Progressive Christianity: Progressive, but still super racist

Progressive Christianity: Progressive, but still super racist February 10, 2015

Christianity Never Not Progressive Andy Gill Patheos

[This is of course not about all progressives. There are many amazing progressives not-so-well-known and very well-known, I’m friends with both and. Having said that…] 

I’m not a “progressive Christian.” I think that I was drawn to progressivism because it was evangelicalism, just repackaged. It was the same people, same faces, doing the same things, with the same style, using the same exact culture.

They have conferences, they meet in churches, have their own celebrities… But they’re also majority-white, Eurocentric authoritarians, tokenizing minorities while leveraging the oppressed person’s life to build their own platform[1]. The only difference was that we preached a slightly different theology that claimed to be slightly more inclusive than it’s counterpart, conservatism.

When you give certain types of people power, the privileged authoritarian types, they will take it, run with it, and eventually use it for their own personal gain. I understand this, in the sense that we all want access, exposure, and essentially power – but in no way would I justify this simply because it is within our human nature.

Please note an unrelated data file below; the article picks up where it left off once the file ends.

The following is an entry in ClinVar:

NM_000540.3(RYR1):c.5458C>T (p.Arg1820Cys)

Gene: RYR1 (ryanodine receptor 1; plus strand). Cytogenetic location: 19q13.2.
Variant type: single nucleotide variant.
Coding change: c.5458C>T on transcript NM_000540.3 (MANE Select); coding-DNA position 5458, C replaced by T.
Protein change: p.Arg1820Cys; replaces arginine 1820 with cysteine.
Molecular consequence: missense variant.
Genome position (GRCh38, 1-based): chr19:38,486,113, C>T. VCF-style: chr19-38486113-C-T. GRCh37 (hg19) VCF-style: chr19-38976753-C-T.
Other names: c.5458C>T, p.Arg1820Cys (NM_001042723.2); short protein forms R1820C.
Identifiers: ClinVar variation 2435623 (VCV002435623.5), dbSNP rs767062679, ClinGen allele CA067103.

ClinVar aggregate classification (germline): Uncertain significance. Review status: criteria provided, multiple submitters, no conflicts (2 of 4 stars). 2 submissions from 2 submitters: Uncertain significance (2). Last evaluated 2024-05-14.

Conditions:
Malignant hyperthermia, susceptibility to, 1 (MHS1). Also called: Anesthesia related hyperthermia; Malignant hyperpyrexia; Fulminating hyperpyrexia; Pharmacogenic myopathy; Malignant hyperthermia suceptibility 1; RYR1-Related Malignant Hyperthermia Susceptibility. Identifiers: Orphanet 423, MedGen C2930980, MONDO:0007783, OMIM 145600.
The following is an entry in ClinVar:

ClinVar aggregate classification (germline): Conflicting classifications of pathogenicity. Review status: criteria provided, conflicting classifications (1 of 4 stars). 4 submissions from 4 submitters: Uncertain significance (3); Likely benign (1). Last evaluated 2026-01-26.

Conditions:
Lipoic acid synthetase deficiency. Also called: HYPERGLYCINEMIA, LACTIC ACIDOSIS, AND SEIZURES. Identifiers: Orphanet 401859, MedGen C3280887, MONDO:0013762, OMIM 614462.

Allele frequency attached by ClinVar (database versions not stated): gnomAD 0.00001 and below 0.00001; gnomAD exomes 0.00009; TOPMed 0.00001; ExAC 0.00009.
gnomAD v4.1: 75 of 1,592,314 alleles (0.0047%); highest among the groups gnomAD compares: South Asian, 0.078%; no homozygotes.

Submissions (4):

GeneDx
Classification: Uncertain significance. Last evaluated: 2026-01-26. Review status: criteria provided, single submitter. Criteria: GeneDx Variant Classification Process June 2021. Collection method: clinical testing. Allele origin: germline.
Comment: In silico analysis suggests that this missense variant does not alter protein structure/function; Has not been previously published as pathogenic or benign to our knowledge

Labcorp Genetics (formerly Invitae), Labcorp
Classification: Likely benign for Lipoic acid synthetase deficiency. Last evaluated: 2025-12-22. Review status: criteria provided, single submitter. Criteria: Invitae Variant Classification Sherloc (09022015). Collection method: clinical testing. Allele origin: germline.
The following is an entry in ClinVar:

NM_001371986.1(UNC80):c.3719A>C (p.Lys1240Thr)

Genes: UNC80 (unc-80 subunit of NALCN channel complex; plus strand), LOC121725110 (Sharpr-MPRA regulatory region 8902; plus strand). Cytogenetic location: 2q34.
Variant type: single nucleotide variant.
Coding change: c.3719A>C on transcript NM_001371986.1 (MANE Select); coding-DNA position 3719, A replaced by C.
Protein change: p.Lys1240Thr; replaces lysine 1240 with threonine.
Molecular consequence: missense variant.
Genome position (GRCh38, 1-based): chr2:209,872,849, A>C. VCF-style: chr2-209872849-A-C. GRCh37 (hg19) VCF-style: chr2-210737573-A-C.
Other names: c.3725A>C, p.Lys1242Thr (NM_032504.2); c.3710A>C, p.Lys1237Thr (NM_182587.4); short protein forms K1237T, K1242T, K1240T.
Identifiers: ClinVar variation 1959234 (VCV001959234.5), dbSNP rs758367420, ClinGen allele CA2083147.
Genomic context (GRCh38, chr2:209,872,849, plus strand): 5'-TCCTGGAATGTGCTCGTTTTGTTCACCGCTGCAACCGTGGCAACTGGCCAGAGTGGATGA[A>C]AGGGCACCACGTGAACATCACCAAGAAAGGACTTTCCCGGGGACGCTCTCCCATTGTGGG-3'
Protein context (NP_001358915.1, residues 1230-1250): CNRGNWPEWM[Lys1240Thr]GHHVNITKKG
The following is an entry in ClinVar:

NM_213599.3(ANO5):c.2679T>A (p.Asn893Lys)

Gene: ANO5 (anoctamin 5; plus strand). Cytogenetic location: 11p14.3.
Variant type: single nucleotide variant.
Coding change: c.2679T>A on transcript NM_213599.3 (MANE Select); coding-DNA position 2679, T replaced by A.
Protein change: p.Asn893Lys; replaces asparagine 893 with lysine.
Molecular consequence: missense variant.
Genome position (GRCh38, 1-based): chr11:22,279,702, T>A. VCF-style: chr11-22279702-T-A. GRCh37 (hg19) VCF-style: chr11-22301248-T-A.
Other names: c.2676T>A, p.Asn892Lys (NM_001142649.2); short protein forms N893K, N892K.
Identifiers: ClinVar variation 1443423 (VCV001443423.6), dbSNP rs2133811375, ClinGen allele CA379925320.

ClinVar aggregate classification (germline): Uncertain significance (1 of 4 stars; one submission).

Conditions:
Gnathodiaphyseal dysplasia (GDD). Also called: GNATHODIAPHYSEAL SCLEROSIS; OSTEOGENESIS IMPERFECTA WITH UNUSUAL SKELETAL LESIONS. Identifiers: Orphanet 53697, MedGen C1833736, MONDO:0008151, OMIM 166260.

“… They just want access. Be it White House, or be it publicity and it’s understandable, it’s a human thing, but it has to be called into question.” – Cornell West [on black journalists that “just want access” even if the price or cost is turning against their own family] 

Again, I want to re-emphasize, as I have before here, that I do not believe we’re all called as Christians to live an impoverished life. I am perfectly fine with those standing for the oppressed earning a fair wage in which allows them to live comfortably. But I become not okay with this when this particular person begins to oppress their own people in order that they continue to earn this so-called “fair” wage or to gain “access.”